CINCINNATI (FOX19) - A 16-year-old student at Seven Hills school made a 911 call begging for help hours before he was found dead inside his van Tuesday night.
Kyle Plush died of asphyxiation due to chest compression, according to the Hamilton County Coroner. His death was ruled accidental.
"Help, I'm stuck inside my van," Plush told dispatchers in a call made near the campus of Seven Hills school around 3:20 p.m.
Shortly before 9 p.m., a family member discovered Plush's body inside his 2004 Honda Odyssey minivan parked next to the school's Red Bank Road campus.
Audio released Wednesday night shows Plush apparently used voice commands to call 911 more than once, telling dispatchers he was trapped in the van.
"I'm going to die here," Plush tells a dispatcher after repeatedly asking for help.
The dispatcher asked several times, "Where are you?" and "What is the address?"
Cincinnati Police are now working to piece together what happened to the sophomore student.
"I probably don't have much time left. Tell my mom I love her if I die," he said.
An officer responded to the scene but could not locate the distressed caller, according to a dispatch report. The dispatcher called Plush's cellphone back, but it went to voice mail.
It's not clear when Plush called 911 for the second time.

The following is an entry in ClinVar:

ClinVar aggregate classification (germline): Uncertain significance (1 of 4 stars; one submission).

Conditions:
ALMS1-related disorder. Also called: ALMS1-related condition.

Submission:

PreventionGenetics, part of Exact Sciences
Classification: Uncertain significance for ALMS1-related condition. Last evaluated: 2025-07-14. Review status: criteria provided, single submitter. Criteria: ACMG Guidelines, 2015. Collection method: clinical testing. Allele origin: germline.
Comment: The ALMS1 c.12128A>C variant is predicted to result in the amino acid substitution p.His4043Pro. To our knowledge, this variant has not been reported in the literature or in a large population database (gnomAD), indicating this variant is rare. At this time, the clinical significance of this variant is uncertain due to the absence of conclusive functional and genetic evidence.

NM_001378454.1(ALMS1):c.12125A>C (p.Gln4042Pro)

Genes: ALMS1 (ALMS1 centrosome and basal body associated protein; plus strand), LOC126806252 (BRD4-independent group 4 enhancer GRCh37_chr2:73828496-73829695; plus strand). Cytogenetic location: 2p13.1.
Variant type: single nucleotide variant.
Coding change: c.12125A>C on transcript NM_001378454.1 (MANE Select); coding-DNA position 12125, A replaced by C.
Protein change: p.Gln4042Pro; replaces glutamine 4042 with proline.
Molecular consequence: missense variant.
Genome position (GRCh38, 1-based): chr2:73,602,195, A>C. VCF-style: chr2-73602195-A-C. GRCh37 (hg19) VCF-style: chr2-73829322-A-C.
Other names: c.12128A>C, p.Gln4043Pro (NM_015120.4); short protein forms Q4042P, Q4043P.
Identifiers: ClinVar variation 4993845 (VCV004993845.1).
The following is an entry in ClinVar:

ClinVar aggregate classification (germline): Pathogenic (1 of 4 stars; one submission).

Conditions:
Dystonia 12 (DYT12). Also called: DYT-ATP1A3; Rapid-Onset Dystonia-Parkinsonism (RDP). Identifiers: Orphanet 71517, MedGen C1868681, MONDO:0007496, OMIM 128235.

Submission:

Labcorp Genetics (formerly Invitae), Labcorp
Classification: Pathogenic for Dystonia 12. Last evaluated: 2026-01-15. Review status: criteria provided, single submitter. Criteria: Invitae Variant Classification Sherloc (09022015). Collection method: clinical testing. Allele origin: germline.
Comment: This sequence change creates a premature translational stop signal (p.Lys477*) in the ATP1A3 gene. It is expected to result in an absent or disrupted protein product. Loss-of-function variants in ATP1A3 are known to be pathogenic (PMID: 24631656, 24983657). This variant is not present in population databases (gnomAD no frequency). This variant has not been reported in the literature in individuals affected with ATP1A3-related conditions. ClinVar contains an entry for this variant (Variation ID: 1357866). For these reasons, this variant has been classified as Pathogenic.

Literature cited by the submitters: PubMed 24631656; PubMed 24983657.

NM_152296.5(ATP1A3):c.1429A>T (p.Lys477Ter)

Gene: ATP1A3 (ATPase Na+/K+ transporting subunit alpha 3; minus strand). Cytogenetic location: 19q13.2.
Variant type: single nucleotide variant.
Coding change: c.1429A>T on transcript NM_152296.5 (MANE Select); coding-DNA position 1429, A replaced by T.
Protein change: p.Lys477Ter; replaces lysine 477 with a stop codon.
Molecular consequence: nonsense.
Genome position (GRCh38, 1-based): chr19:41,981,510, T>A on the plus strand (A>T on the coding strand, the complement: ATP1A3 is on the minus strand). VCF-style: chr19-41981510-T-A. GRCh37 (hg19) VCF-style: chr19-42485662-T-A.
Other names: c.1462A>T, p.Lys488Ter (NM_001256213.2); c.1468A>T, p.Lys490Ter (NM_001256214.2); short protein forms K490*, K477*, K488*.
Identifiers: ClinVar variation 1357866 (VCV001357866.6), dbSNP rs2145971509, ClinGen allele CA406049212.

"This is not a joke. I'm trapped inside my gold Honda Odyssey van in the (inaudible) parking lot of the Seven Hills," he told dispatchers.
Plush can be heard asking "Hey Siri" several times.
The coroner has not commented further on exactly how Plush died.
Plush's mother also called 911 to report her son missing.
"My son never came home from school," the victim's mother says on a separate 911 call, also released Wednesday. "And we thought he was at a tennis match. And he never came home from school."
Police have ordered a "full procedural and technical review" of all calls related to the case, according to Lt. Steve Saunders.
A gold minivan was towed away from the scene around midnight.
Plush was a sophomore at Seven Hills, a private school located in Cincinnati's Madisonville neighborhood. Communications Director Chris Hedges said grief counselors were at the school Wednesday.